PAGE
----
The rest of the band members started having rehearsals for stand-in singers, and when they came across an American, who was very impressive, they were confident that they could go ahead without the rock singer. When Plant saw that the group was serious about going ahead with the planned tour without him, he was finally persuaded to join them.
"The rest of the band had all but given up on Robert joining them, but they were determined to go ahead so had started to seriously explore other avenues," the Daily Telegraph quoted a source as saying. "When Robert realised the band were serious about doing it without him, it made him think long and hard.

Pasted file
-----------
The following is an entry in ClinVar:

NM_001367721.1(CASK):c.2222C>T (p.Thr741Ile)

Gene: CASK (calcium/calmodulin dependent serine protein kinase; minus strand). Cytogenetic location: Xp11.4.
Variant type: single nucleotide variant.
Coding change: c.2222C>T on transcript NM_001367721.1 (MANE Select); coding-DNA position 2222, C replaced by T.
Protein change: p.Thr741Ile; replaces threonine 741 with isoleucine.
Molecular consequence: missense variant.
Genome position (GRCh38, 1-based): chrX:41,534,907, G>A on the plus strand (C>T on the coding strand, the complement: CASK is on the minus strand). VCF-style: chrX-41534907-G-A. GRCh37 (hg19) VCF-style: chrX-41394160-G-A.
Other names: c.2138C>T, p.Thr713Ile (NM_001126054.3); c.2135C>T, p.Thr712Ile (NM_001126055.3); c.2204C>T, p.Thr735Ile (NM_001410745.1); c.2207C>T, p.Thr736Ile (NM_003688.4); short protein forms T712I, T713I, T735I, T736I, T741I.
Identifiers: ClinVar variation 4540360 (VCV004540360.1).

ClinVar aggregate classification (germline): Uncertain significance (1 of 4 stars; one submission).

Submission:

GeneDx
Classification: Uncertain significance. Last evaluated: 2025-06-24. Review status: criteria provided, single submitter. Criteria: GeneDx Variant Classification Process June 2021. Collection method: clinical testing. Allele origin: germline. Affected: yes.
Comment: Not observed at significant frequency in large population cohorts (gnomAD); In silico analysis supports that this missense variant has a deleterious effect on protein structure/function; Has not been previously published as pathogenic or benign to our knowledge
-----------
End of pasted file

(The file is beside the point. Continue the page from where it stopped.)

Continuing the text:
"He realised he couldn't face the thought of not being involved. The band were over the moon when he told them the news. They are now forging ahead with the tour plans and they can"t wait to get on the road," the source added.
The idea for the tour, which is set for next summer, came after their successful one-off reunion show at London's O2 Arena in December. Led Zeppelin, who have sold more than 300million albums worldwide, formed in 1968 and split up in 1980 after drummer John Bonham, Jason's father, died aged 32.
Rolling Stone magazine dubbed them the biggest band of the 70s.